In Senegal, few roads lead to Rome. Lack of transportation and usable roads to and from rural areas make healthcare a rare prospect for many in this western-most African country. The average life expectancy here is 57.5 years, but like most of the continent the number rests in the middle of a vast health disparity between highly distanced rural and urban peoples; an overwhelming amount of pastoral Senegalese would consider themselves lucky to break their 50s. Imagine the difficulty of starting a family in Senegal’s undeveloped countryside, where 1 out of every 10 women die during labour.
6. Kenya: 32.49
The country of Kenya remains plagued by resource inadequacy and, quite literally, half measures in wellness infrastructure. About half of Kenya lives below the poverty rate; nearly half of Kenyans giving birth will do so without medical aid present; the average Kenyan lives just over half a century. Since the AIDS pandemic the average lifespan here fell by a whole decade, and with anywhere from 7-16% of the population now battling the disease, a Kenyan child has about a 1 in 10 chance of being orphaned.
5. Botswana: 30.36
At one of the worst points in the AIDS pandemic, when 1 in 4 adults had the disease, the estimated average lifespan in Botswana dropped to 35 years. Fortunately today those estimates are significantly lower, but their variability reflects a pessimistic reality about measuring health in sub-Saharan Africa. Just as professional health services fail to reach most of the rural population, so too might data collectors. When citizens with the poorest living conditions are the ones most likely to be overlooked, drastic improvements in the national stats should be taken with a grain of salt.
4. Uganda: 26.97
Lack of opportunities lead many Ugandan women to sex work, which puts them at a much greater health risk than men. Persisting gender inequalities in general make tackling health from a national standpoint rather difficult, with women’s cultural subordination becoming an added obstacle to diffusing health services. This could partly explain the highly volatile stats coming out of Uganda—one commissioner claiming a doubling of HIV infections from 2003 to 2005, and a stark infant mortality rate of 61 in 1,000 children.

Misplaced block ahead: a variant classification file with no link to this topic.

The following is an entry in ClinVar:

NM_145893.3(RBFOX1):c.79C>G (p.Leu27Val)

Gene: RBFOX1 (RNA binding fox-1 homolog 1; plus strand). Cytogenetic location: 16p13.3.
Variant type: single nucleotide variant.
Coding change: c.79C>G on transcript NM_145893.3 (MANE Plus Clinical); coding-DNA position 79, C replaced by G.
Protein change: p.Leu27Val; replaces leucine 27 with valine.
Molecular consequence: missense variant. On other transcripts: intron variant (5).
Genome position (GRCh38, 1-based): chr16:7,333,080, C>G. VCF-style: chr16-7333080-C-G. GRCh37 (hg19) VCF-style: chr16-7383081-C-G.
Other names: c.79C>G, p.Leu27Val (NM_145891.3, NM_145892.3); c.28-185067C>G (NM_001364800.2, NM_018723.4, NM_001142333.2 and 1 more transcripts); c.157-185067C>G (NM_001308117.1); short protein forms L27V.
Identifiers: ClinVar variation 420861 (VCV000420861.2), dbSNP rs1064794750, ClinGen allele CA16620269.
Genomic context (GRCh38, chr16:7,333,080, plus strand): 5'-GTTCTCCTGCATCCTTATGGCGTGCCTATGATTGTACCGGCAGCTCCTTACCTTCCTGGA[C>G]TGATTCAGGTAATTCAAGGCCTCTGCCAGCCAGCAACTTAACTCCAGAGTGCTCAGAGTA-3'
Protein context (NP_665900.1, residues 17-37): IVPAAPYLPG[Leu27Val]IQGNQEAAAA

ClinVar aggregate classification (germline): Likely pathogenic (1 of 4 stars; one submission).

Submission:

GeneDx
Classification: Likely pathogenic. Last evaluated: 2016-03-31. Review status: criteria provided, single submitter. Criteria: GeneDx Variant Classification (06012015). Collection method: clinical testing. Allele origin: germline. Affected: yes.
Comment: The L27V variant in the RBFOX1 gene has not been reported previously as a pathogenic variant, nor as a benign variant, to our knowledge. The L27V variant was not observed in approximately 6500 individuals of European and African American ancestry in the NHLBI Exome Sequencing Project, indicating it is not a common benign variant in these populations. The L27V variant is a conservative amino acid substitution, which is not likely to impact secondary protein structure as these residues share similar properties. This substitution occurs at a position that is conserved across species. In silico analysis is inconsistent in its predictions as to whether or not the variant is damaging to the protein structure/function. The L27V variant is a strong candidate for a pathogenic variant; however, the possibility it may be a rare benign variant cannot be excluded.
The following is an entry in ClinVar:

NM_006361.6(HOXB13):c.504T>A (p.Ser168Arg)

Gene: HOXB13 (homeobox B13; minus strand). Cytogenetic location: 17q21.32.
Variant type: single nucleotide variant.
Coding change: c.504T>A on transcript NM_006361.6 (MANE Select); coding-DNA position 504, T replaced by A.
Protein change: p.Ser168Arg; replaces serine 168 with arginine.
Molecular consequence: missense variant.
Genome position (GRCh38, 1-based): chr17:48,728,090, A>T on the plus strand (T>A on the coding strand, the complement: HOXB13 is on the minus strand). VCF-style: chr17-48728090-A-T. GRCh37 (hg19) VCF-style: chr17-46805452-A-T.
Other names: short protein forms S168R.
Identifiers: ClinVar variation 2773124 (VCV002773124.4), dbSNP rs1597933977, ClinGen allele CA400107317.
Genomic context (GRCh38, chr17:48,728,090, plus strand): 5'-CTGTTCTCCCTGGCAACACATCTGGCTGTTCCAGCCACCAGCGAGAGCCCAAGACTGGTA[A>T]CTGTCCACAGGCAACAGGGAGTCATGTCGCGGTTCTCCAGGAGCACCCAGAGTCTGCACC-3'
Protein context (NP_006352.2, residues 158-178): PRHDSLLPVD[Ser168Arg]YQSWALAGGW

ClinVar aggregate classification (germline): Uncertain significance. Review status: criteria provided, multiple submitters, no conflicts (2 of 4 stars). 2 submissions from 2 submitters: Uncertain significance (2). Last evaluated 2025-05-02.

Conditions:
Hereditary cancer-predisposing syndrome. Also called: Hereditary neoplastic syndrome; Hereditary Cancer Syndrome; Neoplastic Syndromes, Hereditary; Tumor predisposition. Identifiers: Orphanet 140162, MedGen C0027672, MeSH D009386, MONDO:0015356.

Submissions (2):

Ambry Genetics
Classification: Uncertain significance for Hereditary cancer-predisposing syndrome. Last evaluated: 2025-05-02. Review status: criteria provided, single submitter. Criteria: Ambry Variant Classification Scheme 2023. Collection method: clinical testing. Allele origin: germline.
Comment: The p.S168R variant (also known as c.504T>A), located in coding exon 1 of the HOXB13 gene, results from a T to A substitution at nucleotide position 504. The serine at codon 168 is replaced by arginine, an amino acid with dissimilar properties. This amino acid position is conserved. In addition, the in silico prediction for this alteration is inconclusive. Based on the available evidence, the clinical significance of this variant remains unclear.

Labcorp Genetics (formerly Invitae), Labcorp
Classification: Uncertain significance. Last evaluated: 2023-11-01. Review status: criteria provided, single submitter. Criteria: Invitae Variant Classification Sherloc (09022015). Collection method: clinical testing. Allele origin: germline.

3. Nigeria: 26.18
It’s strange to think Nigeria, the so-called Giant of Africa, could become one of the world’s top 20 economies in the near future. Nigeria is very much becoming an “advanced” country stuck in the shadow of the African sub-Sahara, but if it means more resources to tackle the country’s deeply entrenched health inequalities, it’s certainly an optimistic trend. Assuming the current government plans to take serious measures against corruption (for real this time), Nigeria’s economic boom could trigger high-quality health institutions that combat the country’s medicinal “brain drain”. Estimates show as many Nigerian doctors work in the U.S. as in their entire home country, where the UNAIDS Report recently flagged the second biggest flare up of new HIV infections in the world.
2. Mozambique: 23.59
With 3 physicians for every 100,000 people, nearly 1 in 7 children die by the age of five in this former Portuguese colony. Now let’s throw disparities into the equation: While the official HIV rate is 11.5% nationwide, the prevalence in the southern Maputo and Gaza provinces is more than double that. Apply that difference to other national figures. How great is the risk of being born in rural Mozambique, when even the prosperous parts average the overall rate to 3 doctors per 100,000, and 1 in 7 chances of infant death?
1. Ethiopia: 23.03
It’s the number one pity case for international poverty and suffering. It’s where every other socially-conscious college graduate considers spending a summer. Unfortunately it’s also a pitiful reputation that’s mostly warranted, with a single medical doctor per 100,000 people across the country. For a sense of reference, the healthiest country in the SPI index (the U.K.) has a score of 68.1. Ethiopia’s fraction of that comes from an average lifespan of 48, and chronic disease spreading in poor areas augmented by pervasive superstitions around causes and cures for illness.
That you contract gonorrhea from touching a stone covered in female dog urine is a common belief in some rural communities. In others, eating a black goat’s reproductive organs will cure the same part of your own body. To most of the world, these beliefs extend beyond the absurd and ridiculous. But perhaps the greater absurdity is a country caught between antiquated lifestyles and challenges of the modern age; hundreds of millions forced to fight off new world diseases without new world cures or access to education.